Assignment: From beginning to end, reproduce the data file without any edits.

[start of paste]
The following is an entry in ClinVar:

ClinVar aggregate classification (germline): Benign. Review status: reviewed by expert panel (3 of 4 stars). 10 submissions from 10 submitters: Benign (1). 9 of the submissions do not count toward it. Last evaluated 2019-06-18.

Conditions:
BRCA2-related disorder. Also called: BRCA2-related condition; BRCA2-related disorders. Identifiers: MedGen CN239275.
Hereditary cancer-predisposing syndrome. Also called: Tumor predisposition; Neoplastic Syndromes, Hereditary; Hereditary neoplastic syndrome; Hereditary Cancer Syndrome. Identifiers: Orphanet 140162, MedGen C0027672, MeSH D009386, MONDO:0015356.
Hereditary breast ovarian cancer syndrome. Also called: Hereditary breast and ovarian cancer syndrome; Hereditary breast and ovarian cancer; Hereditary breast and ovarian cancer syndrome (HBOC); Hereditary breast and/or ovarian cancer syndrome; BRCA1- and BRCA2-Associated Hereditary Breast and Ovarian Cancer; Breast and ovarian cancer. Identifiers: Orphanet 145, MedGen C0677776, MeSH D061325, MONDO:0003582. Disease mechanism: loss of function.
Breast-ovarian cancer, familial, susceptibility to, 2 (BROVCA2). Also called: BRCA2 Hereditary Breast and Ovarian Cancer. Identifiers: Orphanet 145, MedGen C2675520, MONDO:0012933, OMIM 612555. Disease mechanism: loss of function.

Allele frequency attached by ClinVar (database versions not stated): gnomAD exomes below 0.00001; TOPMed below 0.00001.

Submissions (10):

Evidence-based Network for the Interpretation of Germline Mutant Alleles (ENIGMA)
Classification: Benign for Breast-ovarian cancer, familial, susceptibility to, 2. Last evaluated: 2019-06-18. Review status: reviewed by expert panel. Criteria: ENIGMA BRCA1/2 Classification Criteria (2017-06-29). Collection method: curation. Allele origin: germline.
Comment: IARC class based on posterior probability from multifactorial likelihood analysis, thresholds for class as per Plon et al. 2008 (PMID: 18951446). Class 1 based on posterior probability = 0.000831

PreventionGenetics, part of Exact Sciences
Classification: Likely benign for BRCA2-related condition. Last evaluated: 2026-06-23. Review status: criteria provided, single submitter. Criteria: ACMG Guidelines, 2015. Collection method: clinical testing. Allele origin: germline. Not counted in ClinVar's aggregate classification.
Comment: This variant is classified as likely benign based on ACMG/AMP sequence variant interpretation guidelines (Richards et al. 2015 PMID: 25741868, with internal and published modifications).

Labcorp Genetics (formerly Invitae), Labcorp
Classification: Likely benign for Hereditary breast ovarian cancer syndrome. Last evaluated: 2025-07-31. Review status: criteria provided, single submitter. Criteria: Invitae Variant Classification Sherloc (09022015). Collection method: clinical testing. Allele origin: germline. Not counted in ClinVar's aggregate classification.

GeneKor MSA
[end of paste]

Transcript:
The following is an entry in ClinVar:

ClinVar aggregate classification (germline): Benign. Review status: reviewed by expert panel (3 of 4 stars). 10 submissions from 10 submitters: Benign (1). 9 of the submissions do not count toward it. Last evaluated 2019-06-18.

Conditions:
BRCA2-related disorder. Also called: BRCA2-related condition; BRCA2-related disorders. Identifiers: MedGen CN239275.
Hereditary cancer-predisposing syndrome. Also called: Tumor predisposition; Neoplastic Syndromes, Hereditary; Hereditary neoplastic syndrome; Hereditary Cancer Syndrome. Identifiers: Orphanet 140162, MedGen C0027672, MeSH D009386, MONDO:0015356.
Hereditary breast ovarian cancer syndrome. Also called: Hereditary breast and ovarian cancer syndrome; Hereditary breast and ovarian cancer; Hereditary breast and ovarian cancer syndrome (HBOC); Hereditary breast and/or ovarian cancer syndrome; BRCA1- and BRCA2-Associated Hereditary Breast and Ovarian Cancer; Breast and ovarian cancer. Identifiers: Orphanet 145, MedGen C0677776, MeSH D061325, MONDO:0003582. Disease mechanism: loss of function.
Breast-ovarian cancer, familial, susceptibility to, 2 (BROVCA2). Also called: BRCA2 Hereditary Breast and Ovarian Cancer. Identifiers: Orphanet 145, MedGen C2675520, MONDO:0012933, OMIM 612555. Disease mechanism: loss of function.

Allele frequency attached by ClinVar (database versions not stated): gnomAD exomes below 0.00001; TOPMed below 0.00001.

Submissions (10):

Evidence-based Network for the Interpretation of Germline Mutant Alleles (ENIGMA)
Classification: Benign for Breast-ovarian cancer, familial, susceptibility to, 2. Last evaluated: 2019-06-18. Review status: reviewed by expert panel. Criteria: ENIGMA BRCA1/2 Classification Criteria (2017-06-29). Collection method: curation. Allele origin: germline.
Comment: IARC class based on posterior probability from multifactorial likelihood analysis, thresholds for class as per Plon et al. 2008 (PMID: 18951446). Class 1 based on posterior probability = 0.000831

PreventionGenetics, part of Exact Sciences
Classification: Likely benign for BRCA2-related condition. Last evaluated: 2026-06-23. Review status: criteria provided, single submitter. Criteria: ACMG Guidelines, 2015. Collection method: clinical testing. Allele origin: germline. Not counted in ClinVar's aggregate classification.
Comment: This variant is classified as likely benign based on ACMG/AMP sequence variant interpretation guidelines (Richards et al. 2015 PMID: 25741868, with internal and published modifications).

Labcorp Genetics (formerly Invitae), Labcorp
Classification: Likely benign for Hereditary breast ovarian cancer syndrome. Last evaluated: 2025-07-31. Review status: criteria provided, single submitter. Criteria: Invitae Variant Classification Sherloc (09022015). Collection method: clinical testing. Allele origin: germline. Not counted in ClinVar's aggregate classification.

GeneKor MSA